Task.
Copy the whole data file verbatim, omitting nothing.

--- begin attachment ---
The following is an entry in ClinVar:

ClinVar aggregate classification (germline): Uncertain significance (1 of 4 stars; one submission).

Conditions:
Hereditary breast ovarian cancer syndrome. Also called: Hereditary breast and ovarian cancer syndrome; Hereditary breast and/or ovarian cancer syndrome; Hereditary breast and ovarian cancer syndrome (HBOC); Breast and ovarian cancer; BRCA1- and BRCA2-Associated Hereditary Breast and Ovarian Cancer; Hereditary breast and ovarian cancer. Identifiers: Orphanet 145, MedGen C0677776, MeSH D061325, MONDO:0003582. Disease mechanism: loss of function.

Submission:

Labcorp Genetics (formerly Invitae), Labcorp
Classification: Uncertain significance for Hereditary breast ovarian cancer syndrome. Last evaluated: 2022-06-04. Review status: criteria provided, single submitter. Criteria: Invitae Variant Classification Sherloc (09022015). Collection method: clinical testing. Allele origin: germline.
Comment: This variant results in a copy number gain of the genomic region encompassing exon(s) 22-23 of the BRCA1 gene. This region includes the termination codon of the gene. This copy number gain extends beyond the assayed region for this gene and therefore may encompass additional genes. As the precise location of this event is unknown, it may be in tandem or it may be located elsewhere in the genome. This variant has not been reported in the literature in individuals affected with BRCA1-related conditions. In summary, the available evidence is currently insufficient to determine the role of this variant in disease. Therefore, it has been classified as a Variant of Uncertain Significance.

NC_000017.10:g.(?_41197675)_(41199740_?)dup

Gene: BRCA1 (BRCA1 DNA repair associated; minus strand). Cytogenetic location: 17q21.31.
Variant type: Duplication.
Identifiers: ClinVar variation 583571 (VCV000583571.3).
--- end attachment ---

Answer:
The following is an entry in ClinVar:

ClinVar aggregate classification (germline): Uncertain significance (1 of 4 stars; one submission).

Conditions:
Hereditary breast ovarian cancer syndrome. Also called: Hereditary breast and ovarian cancer syndrome; Hereditary breast and/or ovarian cancer syndrome; Hereditary breast and ovarian cancer syndrome (HBOC); Breast and ovarian cancer; BRCA1- and BRCA2-Associated Hereditary Breast and Ovarian Cancer; Hereditary breast and ovarian cancer. Identifiers: Orphanet 145, MedGen C0677776, MeSH D061325, MONDO:0003582. Disease mechanism: loss of function.

Submission:

Labcorp Genetics (formerly Invitae), Labcorp
Classification: Uncertain significance for Hereditary breast ovarian cancer syndrome. Last evaluated: 2022-06-04. Review status: criteria provided, single submitter. Criteria: Invitae Variant Classification Sherloc (09022015). Collection method: clinical testing. Allele origin: germline.
Comment: This variant results in a copy number gain of the genomic region encompassing exon(s) 22-23 of the BRCA1 gene. This region includes the termination codon of the gene. This copy number gain extends beyond the assayed region for this gene and therefore may encompass additional genes. As the precise location of this event is unknown, it may be in tandem or it may be located elsewhere in the genome. This variant has not been reported in the literature in individuals affected with BRCA1-related conditions. In summary, the available evidence is currently insufficient to determine the role of this variant in disease. Therefore, it has been classified as a Variant of Uncertain Significance.

NC_000017.10:g.(?_41197675)_(41199740_?)dup

Gene: BRCA1 (BRCA1 DNA repair associated; minus strand). Cytogenetic location: 17q21.31.
Variant type: Duplication.
Identifiers: ClinVar variation 583571 (VCV000583571.3).